The plain truth is, that though we may like Coach Dooley (I do), our team has made no progress, in the ever improving world of the SEC.

It is time to get a proven winner. Just as South Carolina did. That is, unless you believe the widely dispersed myth that, unlike perennial doormat South Carolina, we can't attract a quality coach.

Although Lou Holtz didn't set the world on fire, he didn't leave the cupboard completely bare for Spurrier in Columbia, and even though Spurrier only managed two lower tiered bowls his first two years and a 6-6 record his third year, the good fans in South Carolina weren't screaming for his head. The difference is the ridiculous expectations placed on the coaches at Tennessee just because we enjoyed a few years at the top. Things are a whole lot different now. Dooley clearly said that we should only be marginally better this year than last year, which I believe we are. It's going to take a minimum of 3 to 5 years to be back where we ought to be. We need to give him and his staff time, otherwise, we will simply start the whole process again and receive similar results.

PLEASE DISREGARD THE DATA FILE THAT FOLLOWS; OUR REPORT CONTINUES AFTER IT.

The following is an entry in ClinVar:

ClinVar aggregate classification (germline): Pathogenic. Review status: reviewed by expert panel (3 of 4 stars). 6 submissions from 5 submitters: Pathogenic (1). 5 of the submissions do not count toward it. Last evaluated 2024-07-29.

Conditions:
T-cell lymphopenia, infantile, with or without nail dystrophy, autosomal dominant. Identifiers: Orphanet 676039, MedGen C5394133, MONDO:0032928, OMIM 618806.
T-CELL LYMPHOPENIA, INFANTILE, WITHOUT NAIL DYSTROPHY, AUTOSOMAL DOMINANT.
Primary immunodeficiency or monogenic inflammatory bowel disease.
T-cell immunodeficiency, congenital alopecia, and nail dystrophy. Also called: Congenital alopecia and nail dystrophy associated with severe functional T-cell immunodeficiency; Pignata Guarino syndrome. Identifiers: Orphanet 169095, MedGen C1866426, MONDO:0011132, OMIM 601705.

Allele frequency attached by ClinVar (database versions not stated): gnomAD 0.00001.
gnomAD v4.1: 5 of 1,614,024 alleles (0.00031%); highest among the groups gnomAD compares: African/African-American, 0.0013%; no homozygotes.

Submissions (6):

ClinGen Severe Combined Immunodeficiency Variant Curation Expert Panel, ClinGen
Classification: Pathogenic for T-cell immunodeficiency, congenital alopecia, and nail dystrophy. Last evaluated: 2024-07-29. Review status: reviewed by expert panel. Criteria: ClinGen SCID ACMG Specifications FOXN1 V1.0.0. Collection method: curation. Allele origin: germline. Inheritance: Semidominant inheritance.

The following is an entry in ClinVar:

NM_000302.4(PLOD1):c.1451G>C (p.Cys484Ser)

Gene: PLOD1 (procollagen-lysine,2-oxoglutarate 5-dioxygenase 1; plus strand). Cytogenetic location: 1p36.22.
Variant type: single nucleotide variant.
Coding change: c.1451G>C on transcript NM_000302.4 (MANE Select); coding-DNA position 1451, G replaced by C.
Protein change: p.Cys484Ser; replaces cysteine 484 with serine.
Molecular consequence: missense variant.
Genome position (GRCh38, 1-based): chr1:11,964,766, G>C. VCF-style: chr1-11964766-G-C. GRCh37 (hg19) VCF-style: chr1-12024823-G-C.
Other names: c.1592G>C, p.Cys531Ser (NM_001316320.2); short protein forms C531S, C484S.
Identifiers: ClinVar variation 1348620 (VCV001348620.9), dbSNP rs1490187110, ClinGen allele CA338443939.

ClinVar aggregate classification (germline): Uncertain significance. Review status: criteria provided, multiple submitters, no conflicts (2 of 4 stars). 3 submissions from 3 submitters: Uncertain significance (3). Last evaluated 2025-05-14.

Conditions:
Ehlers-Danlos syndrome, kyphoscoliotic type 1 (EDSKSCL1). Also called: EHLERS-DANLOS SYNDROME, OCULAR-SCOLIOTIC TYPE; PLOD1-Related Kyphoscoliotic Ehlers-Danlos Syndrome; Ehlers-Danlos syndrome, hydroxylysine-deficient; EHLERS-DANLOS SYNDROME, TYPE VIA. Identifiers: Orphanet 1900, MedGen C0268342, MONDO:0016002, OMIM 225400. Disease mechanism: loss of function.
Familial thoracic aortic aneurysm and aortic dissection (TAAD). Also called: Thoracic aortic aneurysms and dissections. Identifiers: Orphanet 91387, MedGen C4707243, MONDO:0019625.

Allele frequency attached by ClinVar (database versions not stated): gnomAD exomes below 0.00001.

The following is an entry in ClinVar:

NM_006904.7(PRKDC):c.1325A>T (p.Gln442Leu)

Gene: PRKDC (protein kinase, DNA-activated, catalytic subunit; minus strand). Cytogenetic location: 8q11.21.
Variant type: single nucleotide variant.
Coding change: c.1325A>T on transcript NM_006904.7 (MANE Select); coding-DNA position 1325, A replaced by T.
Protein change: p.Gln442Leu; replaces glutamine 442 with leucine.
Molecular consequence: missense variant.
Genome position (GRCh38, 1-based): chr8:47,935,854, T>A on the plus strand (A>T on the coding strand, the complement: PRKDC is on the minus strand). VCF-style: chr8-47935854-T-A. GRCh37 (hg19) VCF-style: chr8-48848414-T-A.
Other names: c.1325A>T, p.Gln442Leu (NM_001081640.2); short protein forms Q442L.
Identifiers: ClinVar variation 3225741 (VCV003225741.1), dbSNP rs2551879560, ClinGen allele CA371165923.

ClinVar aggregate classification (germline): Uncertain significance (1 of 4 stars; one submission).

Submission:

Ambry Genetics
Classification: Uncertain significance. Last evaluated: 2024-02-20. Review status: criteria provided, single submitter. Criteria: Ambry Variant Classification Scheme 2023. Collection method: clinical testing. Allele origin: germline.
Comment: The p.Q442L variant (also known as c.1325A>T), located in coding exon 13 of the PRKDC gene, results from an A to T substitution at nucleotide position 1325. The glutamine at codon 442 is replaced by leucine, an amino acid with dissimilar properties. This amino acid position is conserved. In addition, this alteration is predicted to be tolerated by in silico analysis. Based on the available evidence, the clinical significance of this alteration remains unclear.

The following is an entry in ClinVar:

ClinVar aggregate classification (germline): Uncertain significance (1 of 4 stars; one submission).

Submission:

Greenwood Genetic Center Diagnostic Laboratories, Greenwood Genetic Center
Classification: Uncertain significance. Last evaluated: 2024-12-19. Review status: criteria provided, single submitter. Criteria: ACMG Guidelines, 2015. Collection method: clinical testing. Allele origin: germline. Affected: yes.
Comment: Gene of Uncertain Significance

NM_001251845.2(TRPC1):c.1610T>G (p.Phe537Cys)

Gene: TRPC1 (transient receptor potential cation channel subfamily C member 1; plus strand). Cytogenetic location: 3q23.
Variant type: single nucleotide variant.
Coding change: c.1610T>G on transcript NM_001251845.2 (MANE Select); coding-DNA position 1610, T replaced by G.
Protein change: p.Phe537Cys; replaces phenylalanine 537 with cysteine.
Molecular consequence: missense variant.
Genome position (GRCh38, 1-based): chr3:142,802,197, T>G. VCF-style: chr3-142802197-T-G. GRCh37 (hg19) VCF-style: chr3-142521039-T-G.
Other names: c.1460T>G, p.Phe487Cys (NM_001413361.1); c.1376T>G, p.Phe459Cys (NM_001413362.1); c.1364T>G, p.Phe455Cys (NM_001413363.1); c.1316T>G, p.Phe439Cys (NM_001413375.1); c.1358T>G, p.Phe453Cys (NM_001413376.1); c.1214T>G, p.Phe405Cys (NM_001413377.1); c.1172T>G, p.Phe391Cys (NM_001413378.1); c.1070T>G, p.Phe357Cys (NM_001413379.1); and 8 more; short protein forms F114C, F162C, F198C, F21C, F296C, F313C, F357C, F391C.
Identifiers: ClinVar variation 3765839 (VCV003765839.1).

TartanShuttle writes:

in response to fearthehound:

Although Lou Holtz didn't set the world on fire, he didn't leave the cupboard completely bare for Spurrier in Columbia, and even though Spurrier only managed two lower tiered bowls his first two years and a 6-6 record his third year, the good fans in South Carolina weren't screaming for his head. The difference is the ridiculous expectations placed on the coaches at Tennessee just because we enjoyed a few years at the top. Things are a whole lot different now. Dooley clearly said that we should only be marginally better this year than last year, which I believe we are. It's going to take a minimum of 3 to 5 years to be back where we ought to be. We need to give him and his staff time, otherwise, we will simply start the whole process again and receive similar results.